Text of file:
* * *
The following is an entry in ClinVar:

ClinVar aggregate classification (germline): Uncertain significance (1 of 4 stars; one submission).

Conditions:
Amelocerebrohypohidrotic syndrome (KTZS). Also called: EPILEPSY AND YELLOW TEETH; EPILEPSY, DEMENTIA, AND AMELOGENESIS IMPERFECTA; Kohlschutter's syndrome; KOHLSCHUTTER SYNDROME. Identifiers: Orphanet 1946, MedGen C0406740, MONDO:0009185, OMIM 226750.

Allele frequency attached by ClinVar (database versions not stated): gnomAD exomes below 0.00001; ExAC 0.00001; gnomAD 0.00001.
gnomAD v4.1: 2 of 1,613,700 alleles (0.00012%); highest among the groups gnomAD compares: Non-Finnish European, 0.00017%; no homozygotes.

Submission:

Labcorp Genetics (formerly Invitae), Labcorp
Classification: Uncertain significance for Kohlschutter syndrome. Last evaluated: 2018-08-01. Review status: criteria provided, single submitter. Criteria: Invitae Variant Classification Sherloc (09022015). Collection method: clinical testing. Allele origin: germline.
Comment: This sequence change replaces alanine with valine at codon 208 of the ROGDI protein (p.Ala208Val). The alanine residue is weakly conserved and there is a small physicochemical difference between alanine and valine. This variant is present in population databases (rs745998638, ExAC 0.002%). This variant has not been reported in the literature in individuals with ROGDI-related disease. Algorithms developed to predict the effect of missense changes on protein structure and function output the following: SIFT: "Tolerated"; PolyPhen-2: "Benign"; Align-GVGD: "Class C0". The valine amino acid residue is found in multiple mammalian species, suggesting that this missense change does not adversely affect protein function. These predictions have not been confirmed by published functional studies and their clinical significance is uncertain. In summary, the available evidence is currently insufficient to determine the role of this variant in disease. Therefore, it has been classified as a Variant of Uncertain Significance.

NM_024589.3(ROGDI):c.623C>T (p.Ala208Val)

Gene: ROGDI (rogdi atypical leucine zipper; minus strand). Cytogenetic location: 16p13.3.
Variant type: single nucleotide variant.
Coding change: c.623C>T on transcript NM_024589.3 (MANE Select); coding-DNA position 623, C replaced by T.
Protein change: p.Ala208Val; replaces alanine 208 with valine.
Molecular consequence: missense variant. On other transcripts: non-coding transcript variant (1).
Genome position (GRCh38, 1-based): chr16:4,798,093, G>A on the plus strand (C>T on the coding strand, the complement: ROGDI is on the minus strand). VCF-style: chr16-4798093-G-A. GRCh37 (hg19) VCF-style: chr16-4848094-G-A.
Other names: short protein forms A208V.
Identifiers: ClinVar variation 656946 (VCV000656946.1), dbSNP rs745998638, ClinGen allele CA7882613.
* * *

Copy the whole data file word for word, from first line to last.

The following is an entry in ClinVar:

ClinVar aggregate classification (germline): Uncertain significance (1 of 4 stars; one submission).

Conditions:
Amelocerebrohypohidrotic syndrome (KTZS). Also called: EPILEPSY AND YELLOW TEETH; EPILEPSY, DEMENTIA, AND AMELOGENESIS IMPERFECTA; Kohlschutter's syndrome; KOHLSCHUTTER SYNDROME. Identifiers: Orphanet 1946, MedGen C0406740, MONDO:0009185, OMIM 226750.

Allele frequency attached by ClinVar (database versions not stated): gnomAD exomes below 0.00001; ExAC 0.00001; gnomAD 0.00001.
gnomAD v4.1: 2 of 1,613,700 alleles (0.00012%); highest among the groups gnomAD compares: Non-Finnish European, 0.00017%; no homozygotes.

Submission:

Labcorp Genetics (formerly Invitae), Labcorp
Classification: Uncertain significance for Kohlschutter syndrome. Last evaluated: 2018-08-01. Review status: criteria provided, single submitter. Criteria: Invitae Variant Classification Sherloc (09022015). Collection method: clinical testing. Allele origin: germline.
Comment: This sequence change replaces alanine with valine at codon 208 of the ROGDI protein (p.Ala208Val). The alanine residue is weakly conserved and there is a small physicochemical difference between alanine and valine. This variant is present in population databases (rs745998638, ExAC 0.002%). This variant has not been reported in the literature in individuals with ROGDI-related disease. Algorithms developed to predict the effect of missense changes on protein structure and function output the following: SIFT: "Tolerated"; PolyPhen-2: "Benign"; Align-GVGD: "Class C0". The valine amino acid residue is found in multiple mammalian species, suggesting that this missense change does not adversely affect protein function. These predictions have not been confirmed by published functional studies and their clinical significance is uncertain. In summary, the available evidence is currently insufficient to determine the role of this variant in disease. Therefore, it has been classified as a Variant of Uncertain Significance.

NM_024589.3(ROGDI):c.623C>T (p.Ala208Val)

Gene: ROGDI (rogdi atypical leucine zipper; minus strand). Cytogenetic location: 16p13.3.
Variant type: single nucleotide variant.
Coding change: c.623C>T on transcript NM_024589.3 (MANE Select); coding-DNA position 623, C replaced by T.
Protein change: p.Ala208Val; replaces alanine 208 with valine.
Molecular consequence: missense variant. On other transcripts: non-coding transcript variant (1).
Genome position (GRCh38, 1-based): chr16:4,798,093, G>A on the plus strand (C>T on the coding strand, the complement: ROGDI is on the minus strand). VCF-style: chr16-4798093-G-A. GRCh37 (hg19) VCF-style: chr16-4848094-G-A.
Other names: short protein forms A208V.
Identifiers: ClinVar variation 656946 (VCV000656946.1), dbSNP rs745998638, ClinGen allele CA7882613.